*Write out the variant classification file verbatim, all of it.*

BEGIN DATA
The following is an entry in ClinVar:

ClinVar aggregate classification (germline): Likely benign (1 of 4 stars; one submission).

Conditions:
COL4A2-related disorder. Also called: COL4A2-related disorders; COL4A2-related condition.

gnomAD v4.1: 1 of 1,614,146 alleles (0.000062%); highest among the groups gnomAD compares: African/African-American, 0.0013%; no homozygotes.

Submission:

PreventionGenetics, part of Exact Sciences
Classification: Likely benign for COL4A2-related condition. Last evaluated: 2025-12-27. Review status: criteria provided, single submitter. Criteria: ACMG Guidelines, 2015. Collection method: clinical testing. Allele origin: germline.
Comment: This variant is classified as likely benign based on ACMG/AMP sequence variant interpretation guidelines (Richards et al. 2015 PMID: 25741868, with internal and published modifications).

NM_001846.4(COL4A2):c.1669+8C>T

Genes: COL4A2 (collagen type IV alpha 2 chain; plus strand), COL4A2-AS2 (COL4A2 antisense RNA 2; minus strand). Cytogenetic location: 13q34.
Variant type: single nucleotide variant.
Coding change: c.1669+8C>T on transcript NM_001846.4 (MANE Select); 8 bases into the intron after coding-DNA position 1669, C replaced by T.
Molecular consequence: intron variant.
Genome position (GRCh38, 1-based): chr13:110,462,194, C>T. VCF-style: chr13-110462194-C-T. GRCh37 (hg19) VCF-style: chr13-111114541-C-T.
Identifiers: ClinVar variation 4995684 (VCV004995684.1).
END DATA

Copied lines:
The following is an entry in ClinVar:

ClinVar aggregate classification (germline): Likely benign (1 of 4 stars; one submission).

Conditions:
COL4A2-related disorder. Also called: COL4A2-related disorders; COL4A2-related condition.

gnomAD v4.1: 1 of 1,614,146 alleles (0.000062%); highest among the groups gnomAD compares: African/African-American, 0.0013%; no homozygotes.

Submission:

PreventionGenetics, part of Exact Sciences
Classification: Likely benign for COL4A2-related condition. Last evaluated: 2025-12-27. Review status: criteria provided, single submitter. Criteria: ACMG Guidelines, 2015. Collection method: clinical testing. Allele origin: germline.
Comment: This variant is classified as likely benign based on ACMG/AMP sequence variant interpretation guidelines (Richards et al. 2015 PMID: 25741868, with internal and published modifications).

NM_001846.4(COL4A2):c.1669+8C>T

Genes: COL4A2 (collagen type IV alpha 2 chain; plus strand), COL4A2-AS2 (COL4A2 antisense RNA 2; minus strand). Cytogenetic location: 13q34.
Variant type: single nucleotide variant.
Coding change: c.1669+8C>T on transcript NM_001846.4 (MANE Select); 8 bases into the intron after coding-DNA position 1669, C replaced by T.
Molecular consequence: intron variant.
Genome position (GRCh38, 1-based): chr13:110,462,194, C>T. VCF-style: chr13-110462194-C-T. GRCh37 (hg19) VCF-style: chr13-111114541-C-T.
Identifiers: ClinVar variation 4995684 (VCV004995684.1).